Pitched as a mechanism to increase rice farmer’s incomes and spending power, the controversial program – first implemented by the Thaksin administration six years ago – will offer increased rates on rice for loans to farmers who agree to pledge their yields as collateral.
The new rates, effective on October 7, will increase to 15,000 baht per ton for unmilled paddy rice and up to 25,000 baht per ton of milled Jasmine rice – up from pre-election rates of approximately 8,000 and 13,000 baht per-ton, respectively.
Since the collateral (the rice) essentially takes the form of the re-payment for the loan, farmers benefit from an increased guaranteed income while the government stockpiles the surplus of the country’s and region’s most consumed commodity.
However, the downsides of the program, including implications for both domestic-consumer and international-export markets, are beginning to take form on the economic horizon.
“We’ve been informed that our [shelf rice] prices will increase between 6 and 10 per cent next month,” said Kwanruen Talungjit, Purchasing Manager of SuperCheap, one of Phuket’s largest wholesale and retail rice distributors.
Kwanruen explained that much of the rice sold at SuperCheap is grown in the northeastern region and transported to Phuket through a Bangkok-based distributor.
She said the reason some varieties of rice, such as Malboonkrong and Chat brand, have recently had a lower price index in Phuket compared to Bangkok is excess local stocks in addition to local competition factors.
“We’ve kept our prices low to keep our customers happy. Our stock supplies have allowed us to keep the price steady, but as the price goes up and our stocks run low, profit margins get smaller,” she said.
Acknowledging the effect of this policy on consumer prices, a source in Phuket’s Department of Internal Trade who asked not to be named, told the Phuket Gazette that consumers on the island shouldn’t be too concerned.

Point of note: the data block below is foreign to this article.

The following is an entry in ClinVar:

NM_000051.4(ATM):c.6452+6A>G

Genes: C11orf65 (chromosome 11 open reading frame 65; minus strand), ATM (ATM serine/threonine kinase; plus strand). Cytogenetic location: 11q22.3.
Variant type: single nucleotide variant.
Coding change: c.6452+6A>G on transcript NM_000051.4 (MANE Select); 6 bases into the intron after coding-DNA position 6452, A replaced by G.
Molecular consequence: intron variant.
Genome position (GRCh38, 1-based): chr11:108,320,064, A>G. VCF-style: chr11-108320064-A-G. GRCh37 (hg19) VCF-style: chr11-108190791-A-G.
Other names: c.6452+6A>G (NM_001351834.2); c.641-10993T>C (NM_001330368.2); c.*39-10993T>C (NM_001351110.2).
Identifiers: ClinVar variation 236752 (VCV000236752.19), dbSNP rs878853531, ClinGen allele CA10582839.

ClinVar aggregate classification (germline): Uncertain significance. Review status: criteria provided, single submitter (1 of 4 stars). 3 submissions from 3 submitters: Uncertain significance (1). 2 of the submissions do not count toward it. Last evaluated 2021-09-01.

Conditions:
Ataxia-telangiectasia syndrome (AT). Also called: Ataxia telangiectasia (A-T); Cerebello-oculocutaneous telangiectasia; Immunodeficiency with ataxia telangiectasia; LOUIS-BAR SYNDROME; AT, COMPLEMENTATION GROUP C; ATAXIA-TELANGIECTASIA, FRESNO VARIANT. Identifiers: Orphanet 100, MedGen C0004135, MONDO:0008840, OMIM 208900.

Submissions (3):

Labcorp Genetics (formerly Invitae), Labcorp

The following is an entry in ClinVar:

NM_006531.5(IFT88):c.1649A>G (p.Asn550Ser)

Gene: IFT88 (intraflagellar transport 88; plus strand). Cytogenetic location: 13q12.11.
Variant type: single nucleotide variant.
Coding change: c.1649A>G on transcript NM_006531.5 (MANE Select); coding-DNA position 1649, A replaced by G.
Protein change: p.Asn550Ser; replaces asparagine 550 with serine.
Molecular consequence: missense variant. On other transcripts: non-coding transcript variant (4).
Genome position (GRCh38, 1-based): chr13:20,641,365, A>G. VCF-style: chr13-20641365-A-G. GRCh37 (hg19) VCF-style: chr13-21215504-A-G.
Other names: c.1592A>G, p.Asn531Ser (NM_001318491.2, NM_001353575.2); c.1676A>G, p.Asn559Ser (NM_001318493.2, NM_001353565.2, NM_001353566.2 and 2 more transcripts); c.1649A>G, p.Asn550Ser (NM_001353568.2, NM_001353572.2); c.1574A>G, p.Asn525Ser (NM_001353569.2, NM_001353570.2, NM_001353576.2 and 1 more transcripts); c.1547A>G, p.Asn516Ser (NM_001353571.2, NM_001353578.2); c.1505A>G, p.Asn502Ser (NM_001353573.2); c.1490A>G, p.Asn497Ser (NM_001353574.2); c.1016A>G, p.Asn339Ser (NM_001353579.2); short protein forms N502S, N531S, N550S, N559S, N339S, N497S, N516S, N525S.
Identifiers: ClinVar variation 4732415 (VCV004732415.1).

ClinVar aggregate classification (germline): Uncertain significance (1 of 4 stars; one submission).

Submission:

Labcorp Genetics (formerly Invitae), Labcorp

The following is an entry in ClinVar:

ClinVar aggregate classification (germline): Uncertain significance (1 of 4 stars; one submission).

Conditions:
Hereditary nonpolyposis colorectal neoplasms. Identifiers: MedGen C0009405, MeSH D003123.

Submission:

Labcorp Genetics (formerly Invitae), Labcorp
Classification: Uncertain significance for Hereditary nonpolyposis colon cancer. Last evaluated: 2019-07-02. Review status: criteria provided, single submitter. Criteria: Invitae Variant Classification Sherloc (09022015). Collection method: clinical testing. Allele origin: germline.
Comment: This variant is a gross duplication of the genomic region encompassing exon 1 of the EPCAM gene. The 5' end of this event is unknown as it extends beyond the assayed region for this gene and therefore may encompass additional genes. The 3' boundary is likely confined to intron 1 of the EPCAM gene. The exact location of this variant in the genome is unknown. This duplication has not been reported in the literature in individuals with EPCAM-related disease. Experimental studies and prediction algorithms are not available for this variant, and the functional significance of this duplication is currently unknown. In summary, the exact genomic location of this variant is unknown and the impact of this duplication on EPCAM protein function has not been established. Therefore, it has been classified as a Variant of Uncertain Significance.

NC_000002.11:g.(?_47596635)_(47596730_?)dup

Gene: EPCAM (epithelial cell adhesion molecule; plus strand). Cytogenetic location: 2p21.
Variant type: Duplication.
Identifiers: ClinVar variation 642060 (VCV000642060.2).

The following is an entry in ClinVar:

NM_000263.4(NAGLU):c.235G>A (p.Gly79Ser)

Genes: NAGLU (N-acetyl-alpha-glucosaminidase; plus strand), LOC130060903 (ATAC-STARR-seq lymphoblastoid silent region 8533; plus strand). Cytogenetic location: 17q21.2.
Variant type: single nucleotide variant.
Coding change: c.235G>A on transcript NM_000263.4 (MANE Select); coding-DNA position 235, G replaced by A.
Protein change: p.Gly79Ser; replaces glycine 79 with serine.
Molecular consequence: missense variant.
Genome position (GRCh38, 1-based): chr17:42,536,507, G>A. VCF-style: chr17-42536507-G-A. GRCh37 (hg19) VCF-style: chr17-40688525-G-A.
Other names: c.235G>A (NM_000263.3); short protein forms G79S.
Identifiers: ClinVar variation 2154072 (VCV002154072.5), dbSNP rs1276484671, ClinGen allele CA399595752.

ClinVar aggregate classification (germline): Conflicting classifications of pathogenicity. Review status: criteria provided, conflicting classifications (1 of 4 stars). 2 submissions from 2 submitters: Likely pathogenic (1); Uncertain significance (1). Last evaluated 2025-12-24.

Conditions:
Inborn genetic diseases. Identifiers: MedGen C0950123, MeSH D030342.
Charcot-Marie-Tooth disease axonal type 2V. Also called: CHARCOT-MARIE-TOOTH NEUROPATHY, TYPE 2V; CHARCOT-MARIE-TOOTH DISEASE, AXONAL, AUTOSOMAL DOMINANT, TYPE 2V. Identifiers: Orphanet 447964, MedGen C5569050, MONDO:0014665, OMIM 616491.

Increased rice prices won’t have the same level of impact on food prices as say pork, eggs and chicken, he said, explaining that the scheme will mostly affect the prices of packed rice and premium grade rice bound for the export market.
“Sacked rice, which is cheaper than packed rice, will still be sold in Phuket at a competitive price,” he said.
Some economic analysts have projected that the scheme will cause the price of exported rice to jump 30 per cent, which will give the world’s number two rice exporter, Vietnam, an opportunity to surpass Thailand.
As of September 21, 2011, the Agricultural Futures Exchange of Thailand (AFET) settlement rate for a ton (minimum 15 ton purchase contract) of 100 per cent Thai Hom Mali Rice Grade B was set at 31,500 baht for October 2011 contracts and 32,300 for December 2011 through May 2012.
Ammar Siamwalla, a prominent economist at the Thailand Development Research Institute was quoted in a Nation report last week: “Thai consumers may have to queue to purchase cheaper rice… But rice export rivals, such as Vietnam, will gain substantially,” he warned.
Indeed, Deputy Premier and Commerce Minister Kittiratt Na-Ranong also told the The Nation in an interview on Sunday that the program is intended to make Thailand less dependent on the export market by boosting domestic consumption [through stepping up farmers’ and workers’ incomes so they increase their personal expenditures].
This government’s domestic stimulus blueprint also includes the 300-baht wage increase, temporary suspension of oil fund levies on petrol, and a decrease in corporate tax rates.
— Steven Layne
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